Phil calls the third group of chores immediate chores. When a customer orders a meal, or a spill occurs in the grill area, or the grease trough catches fire, Phil must momentarily stop what he is doing and respond in some way. The response is the immediate chore. When a customer orders lunch, Phil jots down the order and clips the paper onto the order queue. When a spill occurs, Phil either mops it up immediately or sweeps it under the counter, depending on the size and consistency of the spill. For a grease fire, Phil immediately covers the trough with a metal lid to suffocate the fire, grabs an extinguisher just in case, and scans the customer line for signs of an OSHA representative.

Phil follows two rules regarding immediate chores. First, when performing an immediate chore like listening to a customer and jotting down an order, he always starts and completes it without allowing himself to be further interrupted by another customer. Second, whatever the interruption, Phil tries to minimize the immediate chore and save the rest of the work as a temporary chore. That's why when a customer orders a meal, Phil simply makes a note of it (classifying the actual cooking of the meal as a temporary chore which he will handle in his own good time) rather than cooking the entire meal immediately.

One last thing: Recently the manager asked Phil to take on another job. He asked Phil to ensure daily that all perishable ingredients are rotated properly. Phil is happy to add this job to his list of permanent chores.

Short-Order NetWare

The kitchen at the Cavernous Craw is a good paradigm for a NetWare file server. Like the kitchen, the file server has a doer, the knowledge of how to do things, and categories of chores to do. Let's examine each of these three elements.

The Doer

The file server's central processing unit (CPU) is the doer. It executes all instructions. It is equivalent to Phil in the foregoing analogy. Without the CPU, there might be an operating system and several tasks to accomplish, but there would be no agent to do the computing.

The Know-How

The NetWare operating system data and code contain the knowledge of how to do things, how to unpackage and interpret an incoming packet, how to flush a cache buffer to disk, how to organize and allocate memory, and how to write a message to the console. The OS is equivalent to Phil's recipes and other kitchen know-how. Without the operating system, there might be a willing CPU and a load of tasks to do, but there would be no instructions explaining how to do the tasks.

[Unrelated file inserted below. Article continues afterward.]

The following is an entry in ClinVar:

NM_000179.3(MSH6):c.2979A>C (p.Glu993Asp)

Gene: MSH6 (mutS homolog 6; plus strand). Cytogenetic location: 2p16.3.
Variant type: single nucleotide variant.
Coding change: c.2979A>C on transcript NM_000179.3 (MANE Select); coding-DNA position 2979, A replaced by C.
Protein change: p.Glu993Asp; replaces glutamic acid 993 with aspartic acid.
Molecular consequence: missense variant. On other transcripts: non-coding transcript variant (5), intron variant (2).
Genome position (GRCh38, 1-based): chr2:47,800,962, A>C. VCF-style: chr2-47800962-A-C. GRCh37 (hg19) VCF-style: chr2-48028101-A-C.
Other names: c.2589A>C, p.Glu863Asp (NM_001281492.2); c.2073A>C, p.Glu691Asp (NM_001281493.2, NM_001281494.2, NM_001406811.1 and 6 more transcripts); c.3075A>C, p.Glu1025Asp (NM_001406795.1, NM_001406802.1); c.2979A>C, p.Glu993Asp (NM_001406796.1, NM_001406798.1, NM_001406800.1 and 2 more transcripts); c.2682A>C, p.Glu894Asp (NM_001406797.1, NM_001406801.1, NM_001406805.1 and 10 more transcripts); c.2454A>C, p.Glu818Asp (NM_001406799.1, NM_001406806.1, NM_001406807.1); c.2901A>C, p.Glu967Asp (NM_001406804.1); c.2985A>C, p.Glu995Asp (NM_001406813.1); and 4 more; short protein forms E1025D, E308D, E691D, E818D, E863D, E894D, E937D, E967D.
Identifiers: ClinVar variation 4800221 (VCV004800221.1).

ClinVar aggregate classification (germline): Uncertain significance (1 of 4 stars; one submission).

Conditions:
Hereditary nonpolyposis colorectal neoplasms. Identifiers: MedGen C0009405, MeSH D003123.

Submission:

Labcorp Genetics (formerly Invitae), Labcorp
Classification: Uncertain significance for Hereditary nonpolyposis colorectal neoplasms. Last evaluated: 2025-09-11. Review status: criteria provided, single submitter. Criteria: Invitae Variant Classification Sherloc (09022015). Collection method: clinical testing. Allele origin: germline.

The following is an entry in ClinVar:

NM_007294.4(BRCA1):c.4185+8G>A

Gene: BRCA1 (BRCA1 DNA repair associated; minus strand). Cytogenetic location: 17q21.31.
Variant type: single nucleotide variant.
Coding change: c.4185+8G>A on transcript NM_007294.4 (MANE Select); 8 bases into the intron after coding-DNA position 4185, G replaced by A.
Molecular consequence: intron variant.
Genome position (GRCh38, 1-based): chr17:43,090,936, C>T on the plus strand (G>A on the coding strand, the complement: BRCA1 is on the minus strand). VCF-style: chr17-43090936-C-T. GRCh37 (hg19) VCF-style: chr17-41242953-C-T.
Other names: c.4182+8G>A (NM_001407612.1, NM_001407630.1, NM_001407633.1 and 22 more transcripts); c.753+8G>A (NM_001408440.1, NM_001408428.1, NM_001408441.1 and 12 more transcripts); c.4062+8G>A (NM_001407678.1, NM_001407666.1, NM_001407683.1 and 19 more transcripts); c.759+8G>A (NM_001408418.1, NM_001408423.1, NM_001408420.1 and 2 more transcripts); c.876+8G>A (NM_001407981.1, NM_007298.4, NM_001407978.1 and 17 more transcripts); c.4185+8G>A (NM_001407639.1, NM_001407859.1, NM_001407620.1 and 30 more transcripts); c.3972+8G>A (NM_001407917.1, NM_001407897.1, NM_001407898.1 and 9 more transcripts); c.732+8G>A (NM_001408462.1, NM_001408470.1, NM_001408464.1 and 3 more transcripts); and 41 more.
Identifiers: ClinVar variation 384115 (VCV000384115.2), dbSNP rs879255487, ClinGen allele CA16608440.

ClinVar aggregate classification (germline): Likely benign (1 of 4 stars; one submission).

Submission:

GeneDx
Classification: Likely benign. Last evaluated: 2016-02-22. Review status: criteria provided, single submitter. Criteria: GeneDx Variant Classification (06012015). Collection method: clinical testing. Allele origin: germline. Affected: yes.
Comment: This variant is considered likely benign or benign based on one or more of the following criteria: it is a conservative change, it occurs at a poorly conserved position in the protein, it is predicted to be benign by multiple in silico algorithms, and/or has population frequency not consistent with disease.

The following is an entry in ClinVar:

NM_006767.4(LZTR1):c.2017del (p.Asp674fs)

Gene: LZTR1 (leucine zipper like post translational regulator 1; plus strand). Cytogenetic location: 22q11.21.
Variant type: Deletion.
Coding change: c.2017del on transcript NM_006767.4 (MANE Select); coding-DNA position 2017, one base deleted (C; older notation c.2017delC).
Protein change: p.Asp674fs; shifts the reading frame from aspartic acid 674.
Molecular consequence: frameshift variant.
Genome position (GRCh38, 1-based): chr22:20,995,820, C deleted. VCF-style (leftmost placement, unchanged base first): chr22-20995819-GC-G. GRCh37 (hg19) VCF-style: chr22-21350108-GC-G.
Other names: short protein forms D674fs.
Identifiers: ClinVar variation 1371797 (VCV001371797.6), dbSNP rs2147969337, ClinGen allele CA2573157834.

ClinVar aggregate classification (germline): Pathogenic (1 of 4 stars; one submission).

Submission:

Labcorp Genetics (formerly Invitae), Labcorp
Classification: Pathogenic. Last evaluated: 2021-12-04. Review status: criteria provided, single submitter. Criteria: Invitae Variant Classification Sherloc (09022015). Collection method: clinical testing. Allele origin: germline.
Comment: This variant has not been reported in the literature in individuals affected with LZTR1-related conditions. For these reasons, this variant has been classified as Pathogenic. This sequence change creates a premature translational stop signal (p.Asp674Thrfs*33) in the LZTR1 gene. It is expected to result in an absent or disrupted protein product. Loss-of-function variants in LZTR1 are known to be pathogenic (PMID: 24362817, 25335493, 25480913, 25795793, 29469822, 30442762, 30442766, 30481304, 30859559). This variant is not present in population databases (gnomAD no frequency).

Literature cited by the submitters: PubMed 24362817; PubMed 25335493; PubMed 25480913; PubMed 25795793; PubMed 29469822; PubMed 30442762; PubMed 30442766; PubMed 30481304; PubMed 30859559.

The Chores

NetWare processes and interrupts define the chores that the CPU must perform. Processes are equivalent to Phil's permanent and temporary chores. Interrupts are equivalent to the Phil's immediate chores. Without processes and interrupts, there might be a willing CPU and lots of operating system code, but there would be nothing for them to do.

Permanent Chores. The permanent chores in the foregoing analogy represent background processes which execute periodically at regular intervals. For example, the NetWare operating system has a Cache Update Process that periodically checks RAM for aged (or dirty) cache buffers that need to be written to disk. It also has a Poll Process that checks a list of received packets that need to be processed.

Temporary Chores. These represent file server processes which reside inactively on a list until assigned (by a background process) to perform a temporary job, such as processing a received packet.

Immediate Chores. Phil's immediate chores represent interrupt service routines (ISRs), the server's initial reaction to packet reception, the completion of a disk write, the depression of a key on the keyboard, and other events that demand immediate attention. Like Phil, the server typically does not allow an ISR to be further interrupted. And like Phil, the server tries to minimize the length of all ISRs. Remember that Phil's initial reaction to a customer's order is to define and queue the order rather than to cook the entire meal immediately. In the same way, the server's reaction to packet reception is to merely queue the packet during the ISR. Later, a background process assigns a server process to handle the temporary chore of interpreting and answering the packet.

Other Aspects of the Analogy

The Cavernous Craw restaurant analogy also brings to light a number of other salient points about NetWare: